death, the book thief, and a recipe: sour cherry buttercream frosting

sour cherry buttercream frosting | the merry gourmet

I have given a lot of bad news these last couple of weeks. I’ve given some good news, too, but those instances have been far less frequent. I’ve sat at my patients’ bedside and listened as they shared their stories, their pain, and their fears. I’ve passed the tissue box, filled with papery wisps of cheap, hospital-grade tissue. I have come close to tears, and I have discretely wiped away tears. And I’ve held many, many hands: wrinkled, slender, 80-year old hands; husky, calloused, 50-year old hands; tattooed, tanned, 27-year old hands; swollen and puffy hands; arthritic and knobby hands; jaundiced hands; bruised hands.

I’ve driven home each night, well after my children have eaten dinner and had their showers. The recorded voice reading The Book Thief on audiobook has kept me company. On better days, I’m able to concentrate on the story, on Markus Zusak’s beautiful way with words, on his descriptions and analogies that seem to brilliantly mix the senses.

“The orange flames waved at the crowd as paper and print dissolved inside them. Burning words were torn from their sentences.”    (from The Book Thief)

Oh, his words are strung together in such a stunning way, as if they were always meant to be together in just that order. I freely admit, I’m more than a little jealous of the author’s talent.

On the tougher days – those days when the news has been particularly awful, or when certain patients have sneaked parts of themselves into my heart – my ride home is not restful. My thoughts clamor and quibble, the noise drowning out the accented voice of The Book Thief’s narrator. I pause the audiobook and know that I’ll listen again in the morning, on my ride back in to the hospital, when my mind is quieter. Those are the evenings that I hug my kids a little tighter when I walk in the door, and I beg them to snuggle with me on the sofa, under Oliver’s king-size red blanket. Rarely do I have to ask twice.

And I have baking to keep me sustained and to give my mind a rest. I’ve made a couple of cakes recently, including this one, with a sour cherry buttercream frosting. The cake itself is Rose Levy Beranbaum’s Downy Yellow Butter Cake (you can find the recipe here and here). I’m very pleased with that cake. It baked up beautifully, was a gorgeous golden color, and it was a cinch to frost. The kids and husband raved about the cake and the frosting, and they refused to let me share any of it with my work colleagues (as had been my plan).

I finished The Book Thief on Saturday evening, on my way in to the hospital for the second time that day. I have been unable to stop thinking about the book, about the meanings within its chapters. Death plays a leading role in the book, and is, in fact, the narrator of the story. There is a quote in the book that I particularly love. As Death comes for one of the characters, he says this:

“His soul sat up. It met me. Those kinds of souls always do – the best ones. The ones who rise up and say “I know who you are and I am ready. Not that I want to go, of course, but I will come.” Those souls are always light because more of them have been put out. More of them have already found their way to other places.”   (- Death, in The Book Thief)

The best souls. I’ve met so many of those souls, the best ones, the ones who have made peace and are ready when their time comes. It’s one of the most beautiful things in life, to have made peace, said goodbyes, and to be ready for death.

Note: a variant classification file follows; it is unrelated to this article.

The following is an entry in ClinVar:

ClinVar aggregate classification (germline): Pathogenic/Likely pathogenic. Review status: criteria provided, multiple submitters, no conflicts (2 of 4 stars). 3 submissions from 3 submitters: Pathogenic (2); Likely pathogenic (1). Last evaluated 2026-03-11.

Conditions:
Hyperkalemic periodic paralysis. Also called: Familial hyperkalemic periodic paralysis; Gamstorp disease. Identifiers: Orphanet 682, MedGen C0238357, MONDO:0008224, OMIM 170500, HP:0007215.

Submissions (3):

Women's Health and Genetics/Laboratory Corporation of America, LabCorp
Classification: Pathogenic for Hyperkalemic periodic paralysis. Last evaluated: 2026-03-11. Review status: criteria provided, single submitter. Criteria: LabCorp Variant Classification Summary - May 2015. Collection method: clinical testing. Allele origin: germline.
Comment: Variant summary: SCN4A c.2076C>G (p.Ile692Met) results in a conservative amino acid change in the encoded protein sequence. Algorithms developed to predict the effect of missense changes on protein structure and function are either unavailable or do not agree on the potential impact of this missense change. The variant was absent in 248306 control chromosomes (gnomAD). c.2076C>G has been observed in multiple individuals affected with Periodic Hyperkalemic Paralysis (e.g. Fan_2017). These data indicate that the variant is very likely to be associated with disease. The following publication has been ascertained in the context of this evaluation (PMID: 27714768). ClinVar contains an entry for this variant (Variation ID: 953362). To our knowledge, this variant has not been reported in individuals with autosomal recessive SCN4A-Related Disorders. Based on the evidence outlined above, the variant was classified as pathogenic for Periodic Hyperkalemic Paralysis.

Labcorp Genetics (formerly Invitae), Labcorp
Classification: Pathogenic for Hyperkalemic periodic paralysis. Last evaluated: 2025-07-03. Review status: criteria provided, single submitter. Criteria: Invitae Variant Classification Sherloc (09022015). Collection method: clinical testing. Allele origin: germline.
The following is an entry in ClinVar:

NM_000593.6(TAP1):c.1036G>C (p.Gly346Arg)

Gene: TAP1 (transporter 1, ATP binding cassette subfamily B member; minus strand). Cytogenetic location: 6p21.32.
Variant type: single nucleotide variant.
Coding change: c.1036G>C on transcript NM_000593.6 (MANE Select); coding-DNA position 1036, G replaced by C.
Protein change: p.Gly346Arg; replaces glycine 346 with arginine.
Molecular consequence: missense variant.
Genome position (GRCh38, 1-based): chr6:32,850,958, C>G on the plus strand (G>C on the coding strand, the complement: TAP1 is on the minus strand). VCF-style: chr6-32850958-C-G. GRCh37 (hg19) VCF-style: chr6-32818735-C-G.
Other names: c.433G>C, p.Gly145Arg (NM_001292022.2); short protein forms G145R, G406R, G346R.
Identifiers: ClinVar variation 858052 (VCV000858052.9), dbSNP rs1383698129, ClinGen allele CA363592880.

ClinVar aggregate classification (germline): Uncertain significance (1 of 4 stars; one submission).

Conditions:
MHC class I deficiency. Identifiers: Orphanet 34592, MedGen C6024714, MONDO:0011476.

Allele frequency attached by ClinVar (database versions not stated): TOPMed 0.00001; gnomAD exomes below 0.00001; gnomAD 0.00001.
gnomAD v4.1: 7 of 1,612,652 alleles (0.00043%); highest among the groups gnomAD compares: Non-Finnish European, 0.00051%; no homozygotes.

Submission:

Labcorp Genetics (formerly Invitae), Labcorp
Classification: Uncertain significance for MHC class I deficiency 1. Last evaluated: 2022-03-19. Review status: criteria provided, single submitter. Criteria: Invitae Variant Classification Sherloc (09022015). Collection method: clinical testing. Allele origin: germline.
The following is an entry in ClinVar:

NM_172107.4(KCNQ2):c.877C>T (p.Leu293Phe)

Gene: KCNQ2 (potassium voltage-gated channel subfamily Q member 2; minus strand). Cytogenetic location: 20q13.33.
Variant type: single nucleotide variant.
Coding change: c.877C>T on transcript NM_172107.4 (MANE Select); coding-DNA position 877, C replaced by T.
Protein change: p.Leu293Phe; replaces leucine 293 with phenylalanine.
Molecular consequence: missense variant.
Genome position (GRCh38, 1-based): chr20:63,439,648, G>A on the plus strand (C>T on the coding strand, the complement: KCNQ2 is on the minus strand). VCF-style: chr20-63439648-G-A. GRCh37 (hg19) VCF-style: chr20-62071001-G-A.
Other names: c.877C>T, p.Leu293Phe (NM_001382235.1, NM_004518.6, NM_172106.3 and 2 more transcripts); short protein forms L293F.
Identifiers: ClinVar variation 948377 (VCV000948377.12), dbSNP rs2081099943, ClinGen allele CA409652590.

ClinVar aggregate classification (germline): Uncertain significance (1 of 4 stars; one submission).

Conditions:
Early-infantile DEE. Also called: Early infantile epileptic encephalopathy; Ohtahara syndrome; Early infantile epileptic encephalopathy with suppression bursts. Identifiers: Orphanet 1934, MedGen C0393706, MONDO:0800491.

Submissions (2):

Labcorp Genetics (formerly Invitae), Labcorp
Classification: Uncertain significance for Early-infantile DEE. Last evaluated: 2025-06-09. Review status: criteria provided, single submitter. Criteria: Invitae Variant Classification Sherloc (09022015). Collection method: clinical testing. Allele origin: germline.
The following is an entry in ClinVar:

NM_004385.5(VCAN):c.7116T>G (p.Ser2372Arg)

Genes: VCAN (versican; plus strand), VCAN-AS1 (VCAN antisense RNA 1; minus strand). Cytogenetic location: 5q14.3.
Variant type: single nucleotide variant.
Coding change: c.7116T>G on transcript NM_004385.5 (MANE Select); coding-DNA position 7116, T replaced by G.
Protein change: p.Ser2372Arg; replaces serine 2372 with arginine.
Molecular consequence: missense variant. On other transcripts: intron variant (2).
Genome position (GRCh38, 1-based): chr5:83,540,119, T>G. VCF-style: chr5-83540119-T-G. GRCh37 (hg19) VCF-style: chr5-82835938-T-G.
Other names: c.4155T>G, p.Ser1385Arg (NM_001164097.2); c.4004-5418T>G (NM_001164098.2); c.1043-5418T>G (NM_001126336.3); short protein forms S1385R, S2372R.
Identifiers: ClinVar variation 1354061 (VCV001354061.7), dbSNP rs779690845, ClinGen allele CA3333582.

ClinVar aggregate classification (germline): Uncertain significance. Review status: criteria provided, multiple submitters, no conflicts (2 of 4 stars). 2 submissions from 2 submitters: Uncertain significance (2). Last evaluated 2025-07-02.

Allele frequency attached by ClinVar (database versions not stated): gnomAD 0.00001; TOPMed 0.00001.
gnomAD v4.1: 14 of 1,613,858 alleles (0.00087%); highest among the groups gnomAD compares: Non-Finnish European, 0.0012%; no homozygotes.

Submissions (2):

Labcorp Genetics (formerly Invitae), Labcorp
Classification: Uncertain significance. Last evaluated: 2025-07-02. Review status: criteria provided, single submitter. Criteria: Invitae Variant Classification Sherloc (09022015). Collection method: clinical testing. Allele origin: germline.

sour cherry buttercream frosting | the merry gourmet

Sour Cherry Buttercream Frosting

This recipe makes enough frosting to very generously frost a 2 layer cake. There will be enough left over to pipe some pretty decorations onto the cake as well, if you feel so inclined.


5 sticks (20 ounces) unsalted butter, softened
6-1/4 cups (25 ounces) confectioner’s sugar, sifted
1/8 teaspoon table salt
1-1/2 teaspoons vanilla extract
5 tablespoons heavy cream
1/2 cup sour cherries, pureed and drained [I used Trader Joe's Dark Morello Cherries]


In the bowl of a stand mixer fitted with the paddle attachment, beat the butter on medium-high speed until smooth, about 60 seconds. Reduce speed to medium low and slowly add confectioners' sugar. Beat until smooth, about 3 minutes. Scrape down bowl as necessary. Add salt, vanilla, and heavy cream, and mix on medium-high until incorporated and smooth. Add in cherries, and beat until well-incorporated.

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33 Responses to “writer’s block and a recipe: chocolatey chocolate chip cookies”

  1. Nancy@acommunaltable — September 8, 2011 @ 2:32 pm

    I suppose in view of the pain and suffering you see on a daily basis, writing about cookies or cakes does seem a bit trivial – (but never stupid!!) But I am not so sure that it is -yes, you are writing about cookies but you are really writing about something else.. You are writing about the simple joys of life. I think that is why people enjoy reading your blog – it’s an escape and it reminds them that, despite the craziness, scariness and pain in their own life, there are simple joys as well – like chocolately chocolate chip cookies.

    The healing power of a good, chocolately chocolate chip cookie should never be underestimated!:-)!!

  2. Rachel @ Not Rachael Ray — September 8, 2011 @ 3:15 pm

    Well, I think you overcame your writer’s block. As always, beautifully written. I know what you mean about your job. I’m a PT in a hospital, so I’m not as close to the sadness and suffering as you, but just being in a hospital so often can have the tendency to bring you down a bit. However, still wouldn’t trade it for any other job. Also, I’m sure your family doesn’t mind that you turn to baking for therapy. 🙂

  3. Paula — September 8, 2011 @ 3:31 pm

    With the shifts you work, in the environment you do and the emotional load that you carry I admire the fact that you do maintain this wonderful site as faithfully as you do. I do understand that it is an outlet from your job as much as it is a way to express your love of writing, food and photography.
    Your honesty in this post, in all your posts, is what jumps off the pages of your blog (not to mention the beautiful photographs) and whether you post daily, weekly, monthly or whatever, we will be here.

  4. Leah @ LoftyBites — September 8, 2011 @ 3:36 pm